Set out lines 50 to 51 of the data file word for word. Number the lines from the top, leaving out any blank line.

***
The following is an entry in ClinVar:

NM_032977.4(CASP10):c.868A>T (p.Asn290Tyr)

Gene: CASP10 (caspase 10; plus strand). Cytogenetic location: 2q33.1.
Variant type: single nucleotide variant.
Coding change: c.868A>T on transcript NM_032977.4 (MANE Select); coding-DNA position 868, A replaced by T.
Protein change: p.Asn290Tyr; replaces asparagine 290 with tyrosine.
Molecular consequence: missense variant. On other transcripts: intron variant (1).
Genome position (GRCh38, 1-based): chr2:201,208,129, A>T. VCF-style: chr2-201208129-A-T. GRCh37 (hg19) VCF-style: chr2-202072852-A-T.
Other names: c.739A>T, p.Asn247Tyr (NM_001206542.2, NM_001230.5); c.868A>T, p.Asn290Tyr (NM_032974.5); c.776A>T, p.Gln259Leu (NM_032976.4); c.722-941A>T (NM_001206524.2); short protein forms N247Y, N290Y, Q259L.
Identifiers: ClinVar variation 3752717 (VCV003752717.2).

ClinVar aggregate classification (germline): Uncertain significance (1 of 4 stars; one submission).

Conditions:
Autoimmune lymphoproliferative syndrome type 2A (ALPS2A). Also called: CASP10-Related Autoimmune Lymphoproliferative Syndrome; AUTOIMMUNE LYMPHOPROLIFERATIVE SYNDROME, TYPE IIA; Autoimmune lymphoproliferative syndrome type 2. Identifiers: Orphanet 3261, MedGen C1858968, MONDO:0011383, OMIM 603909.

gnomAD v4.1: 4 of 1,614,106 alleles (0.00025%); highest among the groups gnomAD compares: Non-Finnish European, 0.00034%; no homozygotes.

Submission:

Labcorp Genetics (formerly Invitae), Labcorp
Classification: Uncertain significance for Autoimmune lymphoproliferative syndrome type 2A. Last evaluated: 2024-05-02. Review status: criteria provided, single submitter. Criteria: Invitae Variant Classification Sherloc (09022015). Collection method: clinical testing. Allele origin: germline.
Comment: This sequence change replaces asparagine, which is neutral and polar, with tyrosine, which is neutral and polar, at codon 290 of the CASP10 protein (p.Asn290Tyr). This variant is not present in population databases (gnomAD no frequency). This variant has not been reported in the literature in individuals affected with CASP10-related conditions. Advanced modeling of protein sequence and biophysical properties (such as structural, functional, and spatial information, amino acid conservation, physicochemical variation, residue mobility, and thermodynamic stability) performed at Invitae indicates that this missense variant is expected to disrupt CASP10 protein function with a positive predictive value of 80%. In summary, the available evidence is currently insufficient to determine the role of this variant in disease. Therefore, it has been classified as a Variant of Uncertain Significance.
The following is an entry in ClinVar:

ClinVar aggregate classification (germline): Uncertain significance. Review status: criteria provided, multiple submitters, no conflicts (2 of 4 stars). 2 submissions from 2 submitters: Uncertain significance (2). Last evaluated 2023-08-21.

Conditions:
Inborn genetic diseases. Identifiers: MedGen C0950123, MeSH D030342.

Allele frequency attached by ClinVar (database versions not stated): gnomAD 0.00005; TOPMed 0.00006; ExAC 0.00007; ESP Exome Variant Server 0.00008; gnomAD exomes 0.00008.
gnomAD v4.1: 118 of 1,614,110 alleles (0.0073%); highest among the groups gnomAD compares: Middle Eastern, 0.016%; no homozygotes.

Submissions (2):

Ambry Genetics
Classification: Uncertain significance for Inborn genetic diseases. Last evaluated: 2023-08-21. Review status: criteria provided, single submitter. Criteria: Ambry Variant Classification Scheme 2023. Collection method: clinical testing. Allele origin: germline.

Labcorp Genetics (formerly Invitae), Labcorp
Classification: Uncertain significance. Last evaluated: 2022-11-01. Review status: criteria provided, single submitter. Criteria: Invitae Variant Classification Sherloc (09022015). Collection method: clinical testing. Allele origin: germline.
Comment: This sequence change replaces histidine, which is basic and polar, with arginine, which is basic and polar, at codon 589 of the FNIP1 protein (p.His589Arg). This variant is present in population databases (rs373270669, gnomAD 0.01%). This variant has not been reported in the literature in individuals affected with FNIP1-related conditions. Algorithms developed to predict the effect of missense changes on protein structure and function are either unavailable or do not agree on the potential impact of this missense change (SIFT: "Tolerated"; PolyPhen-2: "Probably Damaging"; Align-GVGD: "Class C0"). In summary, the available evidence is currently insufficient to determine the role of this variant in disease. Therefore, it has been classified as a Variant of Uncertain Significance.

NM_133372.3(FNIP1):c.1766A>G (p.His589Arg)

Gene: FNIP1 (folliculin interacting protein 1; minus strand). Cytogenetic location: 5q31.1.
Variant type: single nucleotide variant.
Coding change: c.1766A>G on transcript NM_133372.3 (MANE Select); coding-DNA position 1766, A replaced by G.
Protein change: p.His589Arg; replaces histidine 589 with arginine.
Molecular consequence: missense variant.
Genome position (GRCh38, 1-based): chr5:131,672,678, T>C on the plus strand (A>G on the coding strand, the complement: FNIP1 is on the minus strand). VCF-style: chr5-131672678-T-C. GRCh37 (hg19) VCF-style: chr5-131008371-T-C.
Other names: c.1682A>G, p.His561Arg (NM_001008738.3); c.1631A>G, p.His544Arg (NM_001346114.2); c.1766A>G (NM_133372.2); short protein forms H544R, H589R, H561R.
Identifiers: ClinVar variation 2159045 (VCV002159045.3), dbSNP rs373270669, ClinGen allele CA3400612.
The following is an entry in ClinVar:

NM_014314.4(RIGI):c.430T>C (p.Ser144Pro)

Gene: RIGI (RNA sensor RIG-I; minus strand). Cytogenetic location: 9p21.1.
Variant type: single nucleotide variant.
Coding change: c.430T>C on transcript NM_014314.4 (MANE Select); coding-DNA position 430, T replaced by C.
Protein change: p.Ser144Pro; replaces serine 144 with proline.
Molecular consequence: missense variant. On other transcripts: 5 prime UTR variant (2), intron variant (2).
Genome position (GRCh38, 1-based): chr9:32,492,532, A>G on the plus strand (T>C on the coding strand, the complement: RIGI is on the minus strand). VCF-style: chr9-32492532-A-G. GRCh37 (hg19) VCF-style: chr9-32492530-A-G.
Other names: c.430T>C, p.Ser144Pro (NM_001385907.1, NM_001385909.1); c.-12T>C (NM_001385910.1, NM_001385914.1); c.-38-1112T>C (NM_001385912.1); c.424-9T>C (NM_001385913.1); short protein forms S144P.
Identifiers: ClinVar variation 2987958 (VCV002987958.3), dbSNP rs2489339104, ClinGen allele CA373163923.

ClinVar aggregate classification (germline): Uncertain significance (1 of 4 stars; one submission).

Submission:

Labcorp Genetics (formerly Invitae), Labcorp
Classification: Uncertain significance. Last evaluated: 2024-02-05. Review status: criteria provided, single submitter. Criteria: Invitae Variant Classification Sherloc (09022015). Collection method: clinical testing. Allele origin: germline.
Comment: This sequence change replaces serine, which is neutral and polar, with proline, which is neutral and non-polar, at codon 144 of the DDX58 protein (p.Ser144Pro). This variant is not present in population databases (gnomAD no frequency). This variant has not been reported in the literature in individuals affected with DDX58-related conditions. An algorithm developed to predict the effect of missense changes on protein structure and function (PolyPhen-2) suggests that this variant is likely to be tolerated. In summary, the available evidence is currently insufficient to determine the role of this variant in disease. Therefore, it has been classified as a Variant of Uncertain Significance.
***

ClinVar aggregate classification (germline): Uncertain significance (1 of 4 stars; one submission).

Submission: